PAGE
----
Punishment and the Balance of Purposes

What to say. As with any great paradox, one must pause before this subject, “Punishment and the Balance of Purposes,” and realize that whatever might be said in a usual and customary context (such a as a blog) will hardly be more than a few impressionless tracings on a monolithic stone gateway. “This blog entry was here” .

At any rate, why not. When confronting what should be done with newly convicted criminals, we see a contradiction that is at once infuriating and heart-breaking, between the passion for vengeance (neatened by the considerations of criminologists into the term “retribution”) and the noble believe in man’s redeemable nature (expressed in theories of “rehabilitation”). From the heart, from the blood, from the root of all passion, each of us knows, before all knowledge, that when we are wronged we must revenge ourselves by inflicting wrong. We suffer a fate worse than death otherwise, wasting away, all sense of power crushed, self-respect evaporated, confidence in the world a hollow dream. We know that two wrongs do make a right, and we are unaware of the long line of suffering that we are now bound to, that we will perpetuate by exacting our revenge. This is the focus of Aeschylus’ trilogy, the Oresteia.

This passion for revenge exists in all of us, it is older than the human race. It is for the sake of this passion that jails and prisons are such terrible places, it is for the sake of this passion that people have been tortured and executed in public spectacles for thousands of years, and why the most hateful criminals are still executed in this country today.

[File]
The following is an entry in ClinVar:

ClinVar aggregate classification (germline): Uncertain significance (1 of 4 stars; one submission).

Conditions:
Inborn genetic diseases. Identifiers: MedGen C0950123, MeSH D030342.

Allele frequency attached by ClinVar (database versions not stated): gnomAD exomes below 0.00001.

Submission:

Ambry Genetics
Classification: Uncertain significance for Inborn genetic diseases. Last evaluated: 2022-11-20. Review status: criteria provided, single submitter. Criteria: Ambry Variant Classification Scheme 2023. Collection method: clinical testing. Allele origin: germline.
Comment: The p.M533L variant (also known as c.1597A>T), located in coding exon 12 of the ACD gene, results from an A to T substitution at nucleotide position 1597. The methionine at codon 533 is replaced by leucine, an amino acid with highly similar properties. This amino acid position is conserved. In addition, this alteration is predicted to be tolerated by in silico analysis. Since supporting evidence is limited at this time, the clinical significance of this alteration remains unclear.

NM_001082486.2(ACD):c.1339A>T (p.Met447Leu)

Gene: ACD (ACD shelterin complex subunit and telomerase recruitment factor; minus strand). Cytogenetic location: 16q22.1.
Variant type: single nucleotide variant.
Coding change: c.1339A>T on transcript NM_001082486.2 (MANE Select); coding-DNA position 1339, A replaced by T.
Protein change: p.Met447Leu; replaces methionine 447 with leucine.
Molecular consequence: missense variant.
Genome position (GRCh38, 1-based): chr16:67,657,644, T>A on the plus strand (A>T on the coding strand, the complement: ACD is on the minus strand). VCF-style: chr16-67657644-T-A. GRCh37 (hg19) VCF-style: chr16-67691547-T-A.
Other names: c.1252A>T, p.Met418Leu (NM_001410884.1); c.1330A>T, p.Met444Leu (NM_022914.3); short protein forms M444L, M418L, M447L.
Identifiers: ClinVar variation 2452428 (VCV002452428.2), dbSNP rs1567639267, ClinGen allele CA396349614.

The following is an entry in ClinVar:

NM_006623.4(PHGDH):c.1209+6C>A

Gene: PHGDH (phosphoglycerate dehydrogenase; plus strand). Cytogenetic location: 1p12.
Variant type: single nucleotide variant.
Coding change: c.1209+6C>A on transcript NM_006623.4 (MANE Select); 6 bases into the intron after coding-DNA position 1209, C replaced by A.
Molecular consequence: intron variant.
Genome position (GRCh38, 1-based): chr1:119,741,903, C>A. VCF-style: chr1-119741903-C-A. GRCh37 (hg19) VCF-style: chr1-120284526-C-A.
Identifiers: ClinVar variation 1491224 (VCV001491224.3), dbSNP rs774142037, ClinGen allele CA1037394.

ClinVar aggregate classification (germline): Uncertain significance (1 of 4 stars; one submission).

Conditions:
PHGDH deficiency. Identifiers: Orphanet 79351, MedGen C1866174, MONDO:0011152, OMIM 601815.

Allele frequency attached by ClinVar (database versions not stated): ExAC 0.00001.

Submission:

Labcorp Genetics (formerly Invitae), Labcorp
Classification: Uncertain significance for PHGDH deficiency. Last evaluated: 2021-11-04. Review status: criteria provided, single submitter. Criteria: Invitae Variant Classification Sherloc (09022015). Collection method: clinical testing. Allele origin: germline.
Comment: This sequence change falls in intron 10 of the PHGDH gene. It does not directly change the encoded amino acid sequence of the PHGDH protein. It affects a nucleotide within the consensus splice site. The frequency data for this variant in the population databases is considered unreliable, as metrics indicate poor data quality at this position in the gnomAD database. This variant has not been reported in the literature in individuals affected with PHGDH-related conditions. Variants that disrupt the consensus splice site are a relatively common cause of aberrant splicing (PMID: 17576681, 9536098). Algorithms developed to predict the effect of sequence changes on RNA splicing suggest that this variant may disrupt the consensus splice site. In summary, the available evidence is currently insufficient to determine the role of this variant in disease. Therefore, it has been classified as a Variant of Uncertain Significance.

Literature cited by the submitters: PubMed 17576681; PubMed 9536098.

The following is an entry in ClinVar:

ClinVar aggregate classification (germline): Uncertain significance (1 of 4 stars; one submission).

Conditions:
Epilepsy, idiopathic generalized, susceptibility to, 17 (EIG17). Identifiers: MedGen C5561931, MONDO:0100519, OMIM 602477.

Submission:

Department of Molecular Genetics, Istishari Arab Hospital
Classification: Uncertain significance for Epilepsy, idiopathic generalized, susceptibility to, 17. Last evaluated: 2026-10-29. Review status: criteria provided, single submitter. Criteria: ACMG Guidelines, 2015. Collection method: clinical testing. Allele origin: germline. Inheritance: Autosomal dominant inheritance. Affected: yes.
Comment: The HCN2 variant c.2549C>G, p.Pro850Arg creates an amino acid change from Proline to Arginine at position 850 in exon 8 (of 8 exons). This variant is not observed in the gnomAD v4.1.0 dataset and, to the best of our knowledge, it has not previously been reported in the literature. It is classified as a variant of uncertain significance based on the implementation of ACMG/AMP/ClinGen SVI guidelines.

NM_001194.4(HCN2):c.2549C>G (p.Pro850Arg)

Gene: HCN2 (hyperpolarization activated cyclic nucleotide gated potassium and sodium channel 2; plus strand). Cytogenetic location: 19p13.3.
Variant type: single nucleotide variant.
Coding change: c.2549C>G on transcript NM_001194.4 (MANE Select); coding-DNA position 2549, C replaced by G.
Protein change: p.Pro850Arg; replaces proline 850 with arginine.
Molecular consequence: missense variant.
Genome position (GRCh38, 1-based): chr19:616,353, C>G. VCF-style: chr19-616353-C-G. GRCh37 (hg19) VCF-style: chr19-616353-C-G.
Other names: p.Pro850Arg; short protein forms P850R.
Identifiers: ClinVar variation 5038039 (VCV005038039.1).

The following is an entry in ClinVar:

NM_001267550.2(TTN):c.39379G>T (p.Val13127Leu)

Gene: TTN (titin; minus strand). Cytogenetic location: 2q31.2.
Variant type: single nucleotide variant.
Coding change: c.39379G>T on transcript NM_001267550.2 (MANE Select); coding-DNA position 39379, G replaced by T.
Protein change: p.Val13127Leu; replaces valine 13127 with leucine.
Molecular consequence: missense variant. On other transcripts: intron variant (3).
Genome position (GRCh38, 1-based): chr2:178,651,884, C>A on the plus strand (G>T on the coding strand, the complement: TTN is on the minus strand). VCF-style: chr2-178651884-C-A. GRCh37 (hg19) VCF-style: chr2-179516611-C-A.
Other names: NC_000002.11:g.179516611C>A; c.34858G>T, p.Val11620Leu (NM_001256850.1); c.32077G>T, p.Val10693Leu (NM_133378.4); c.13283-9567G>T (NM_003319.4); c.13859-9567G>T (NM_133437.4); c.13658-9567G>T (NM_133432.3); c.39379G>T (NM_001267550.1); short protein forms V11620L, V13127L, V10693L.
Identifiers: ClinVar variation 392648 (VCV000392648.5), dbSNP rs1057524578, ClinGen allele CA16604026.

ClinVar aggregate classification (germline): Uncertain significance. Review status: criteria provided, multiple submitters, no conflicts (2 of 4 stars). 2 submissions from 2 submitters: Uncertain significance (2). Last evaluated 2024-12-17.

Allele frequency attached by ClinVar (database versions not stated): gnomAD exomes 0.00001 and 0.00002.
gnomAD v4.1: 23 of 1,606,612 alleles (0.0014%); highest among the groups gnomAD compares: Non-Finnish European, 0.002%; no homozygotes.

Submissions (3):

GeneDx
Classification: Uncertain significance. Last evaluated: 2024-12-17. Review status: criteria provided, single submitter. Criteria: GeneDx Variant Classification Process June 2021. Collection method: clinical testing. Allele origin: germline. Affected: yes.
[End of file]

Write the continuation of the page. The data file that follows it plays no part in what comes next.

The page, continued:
Why do we inflict pain and injury on the ones who make us suffer (and their families, their loved ones)? Because we have suffered, and it relieves us to watch them suffer as we have. “Double-edged sword” is not the right metaphor: this is the practice of dumping poison in the village water supply. It depends on the character of the prisoner, but when society as a whole injures him there is every likelihood in the world that he will feel in his blood that he must injure society in return … or waste away for the rest of his life, crushed by his inability to exact revenge. Are people, criminals even, who have grown up surrounded by poverty, violence and every sort of pain, going to accept that the “retribution” that society is exacting on them for their crimes is some kind of just expiation? What is society to them? My feeling is that we address serious crime in this country in the same way we address terrorism in the world: awkwardly, fearfully, violently, with intentions and methods that breed more angry enemies than fearful subjects.

This is all beginning to sound a bit fanciful. The point can be stated very simply in crisp academic terms. Retribution counteracts rehabilitation. It is up to the legislators and judiciaries to interpret the will of society in shaping and executing the criminal law, but it is up to each of us to decide whether the criminal law should exist as a means of exercising our vengeful passions on “those people,” or as a tool for improving society by rehabilitating criminals into the healthy members of society they could be.